Forty years earlier for the same organization sculptor Chester Beach created the Peace of Versailles Medal ending World War I. Beach shows Pegasus being led by a male and female figure. Bellerophon is shown astride Pegasus as symbol of Victory from the early Greek mythological history. That’s good use of mythical symbols.

The most artistic use of Pegasus in this group, however, is Marcel Jovine’s Brookgreen Gardens Medal. The sculptor is shown carving the head of Pegasus on the obverse with mallet and chisel. It’s a close-up view with the horse’s mane flying in all directions. Jovine modeled a nose and mouth on the horse that’s uncanny, it’s so realistic. The reverse is dominated by the wings that curve around half the medal’s circumference.

First two-part medal. I have saved a favorite for the last. It is the first two-part medal issued in America. Created by Frank Eliscu at the top of his career, he modeled a Pegasus for the Plant Dedication Medal for Medallic Art Company’s new headquarters in Danbury, Connecticut.

This led, with further Inspiration, a year later to create the two-part medal shown here. The obverse shows the Hand of God releasing Pegasus. Inspiration is released for the use of Man is the symbolism implied here.

The two interface surfaces – shown when the medal is parted into the two halves – displays Pegasus in fine flying form. The two surfaces are convex and concave reliefs of the same image, both made from a single sculptural model.

The reverse shows Man and Inspiration in harmony. The heads of both are shown in artistic repose. The harmony is accomplished, the creativity is produced, the work is done.

I liked that medal so well, I wrote the leaflet that accompanied the medal when issued. I even signed my name to it. That was the only leaflet among dozens I wrote for company medals that I signed. In that leaflet I wrote about the first two-part medals in Europe, artist Eliscu’s efforts in creating the model and the symbolism represented in the design. I mentioned all the firsts the firm had issued before.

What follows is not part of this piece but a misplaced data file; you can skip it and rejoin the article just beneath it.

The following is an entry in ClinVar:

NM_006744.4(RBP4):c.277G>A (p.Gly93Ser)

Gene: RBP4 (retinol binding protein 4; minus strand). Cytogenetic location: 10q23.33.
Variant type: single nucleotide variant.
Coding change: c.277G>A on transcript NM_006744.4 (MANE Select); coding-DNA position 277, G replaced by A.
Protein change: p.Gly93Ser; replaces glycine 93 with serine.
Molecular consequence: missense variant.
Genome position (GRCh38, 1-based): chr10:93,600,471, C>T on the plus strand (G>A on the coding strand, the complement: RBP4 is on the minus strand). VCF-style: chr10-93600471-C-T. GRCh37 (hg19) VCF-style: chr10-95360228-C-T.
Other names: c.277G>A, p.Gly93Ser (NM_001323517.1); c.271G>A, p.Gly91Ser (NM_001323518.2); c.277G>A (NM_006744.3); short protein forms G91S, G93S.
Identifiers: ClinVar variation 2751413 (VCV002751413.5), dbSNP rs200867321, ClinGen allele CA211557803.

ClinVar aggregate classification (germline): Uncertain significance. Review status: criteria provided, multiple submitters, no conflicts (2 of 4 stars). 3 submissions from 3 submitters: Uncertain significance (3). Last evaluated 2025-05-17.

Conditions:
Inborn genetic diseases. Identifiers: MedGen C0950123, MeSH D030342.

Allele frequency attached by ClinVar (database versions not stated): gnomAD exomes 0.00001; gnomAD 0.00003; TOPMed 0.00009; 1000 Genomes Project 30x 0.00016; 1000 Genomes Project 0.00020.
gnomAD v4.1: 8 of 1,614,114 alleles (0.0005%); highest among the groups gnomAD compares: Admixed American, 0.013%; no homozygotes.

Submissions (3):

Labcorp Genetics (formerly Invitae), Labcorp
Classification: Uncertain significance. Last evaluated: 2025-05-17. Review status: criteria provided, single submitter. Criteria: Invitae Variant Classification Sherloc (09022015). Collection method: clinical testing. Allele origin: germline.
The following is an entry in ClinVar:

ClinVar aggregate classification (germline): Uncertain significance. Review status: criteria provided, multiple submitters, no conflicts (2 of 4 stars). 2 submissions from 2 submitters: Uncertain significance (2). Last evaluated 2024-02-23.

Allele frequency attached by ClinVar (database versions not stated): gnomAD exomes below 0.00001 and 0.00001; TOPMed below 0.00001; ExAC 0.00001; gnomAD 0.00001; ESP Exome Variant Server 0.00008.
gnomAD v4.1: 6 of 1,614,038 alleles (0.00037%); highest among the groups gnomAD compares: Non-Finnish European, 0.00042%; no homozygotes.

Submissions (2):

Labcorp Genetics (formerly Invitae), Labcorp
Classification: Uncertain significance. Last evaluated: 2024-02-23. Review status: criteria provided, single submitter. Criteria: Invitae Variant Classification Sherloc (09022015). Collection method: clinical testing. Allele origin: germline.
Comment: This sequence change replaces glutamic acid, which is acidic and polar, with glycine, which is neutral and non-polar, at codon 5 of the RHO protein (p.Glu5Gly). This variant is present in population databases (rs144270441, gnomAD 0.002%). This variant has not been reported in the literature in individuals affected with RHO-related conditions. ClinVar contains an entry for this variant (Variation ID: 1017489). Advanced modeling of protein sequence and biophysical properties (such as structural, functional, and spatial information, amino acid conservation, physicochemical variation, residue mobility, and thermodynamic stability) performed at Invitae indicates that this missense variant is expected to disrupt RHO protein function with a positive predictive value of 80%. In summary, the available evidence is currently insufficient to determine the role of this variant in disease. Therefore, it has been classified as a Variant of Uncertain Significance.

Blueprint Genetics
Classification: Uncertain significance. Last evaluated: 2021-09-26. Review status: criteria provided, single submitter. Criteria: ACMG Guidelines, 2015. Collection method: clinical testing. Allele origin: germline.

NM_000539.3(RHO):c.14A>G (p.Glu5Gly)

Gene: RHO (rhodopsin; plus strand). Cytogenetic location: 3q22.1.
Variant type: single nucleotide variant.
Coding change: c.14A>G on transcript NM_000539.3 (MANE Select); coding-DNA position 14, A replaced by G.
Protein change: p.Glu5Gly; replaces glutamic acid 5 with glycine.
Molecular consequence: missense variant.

I posted about this medal along with the press release here.

Here is how I ended the leaflet:

So innovation is not new to Medallic Art Company. It is proud to have produced Frank Eliscu’s Inspiration medal and to have added it to a growing list of famous firsts. Here, then, is America’s first multi-part medal, inspired by Inspiration itself, stimulated by the invention of a new medallic art form in Europe, created by a talented and gifted artist in Connecticut.

It remains only for art lovers and collectors the world over to accept it for what it is, a thing of beauty and a joy forever!


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The human form – face or figure – is the most used device on coins and medals. These images were the photographs of human beings long before photography was born. The portraits found on some early coins and medals are often the only known contemporary images of some important people of history – the kings and queens, the movers and shakers of the most important events of humankind prior to the mid-eighteenth century.

Teddy Roosevelt

Teddy Roosevelt, part of the Hall of Fame of Great Americans Series

Portraiture appeared on coins with the human form of Athena in 510 BC. But the first living person to have his portrait on a coin was Tissaphernes (a Persian governor, on a tetradrachm coin minted in 411 BC on the occasion of his payment to the Spartan fleet at Miletus).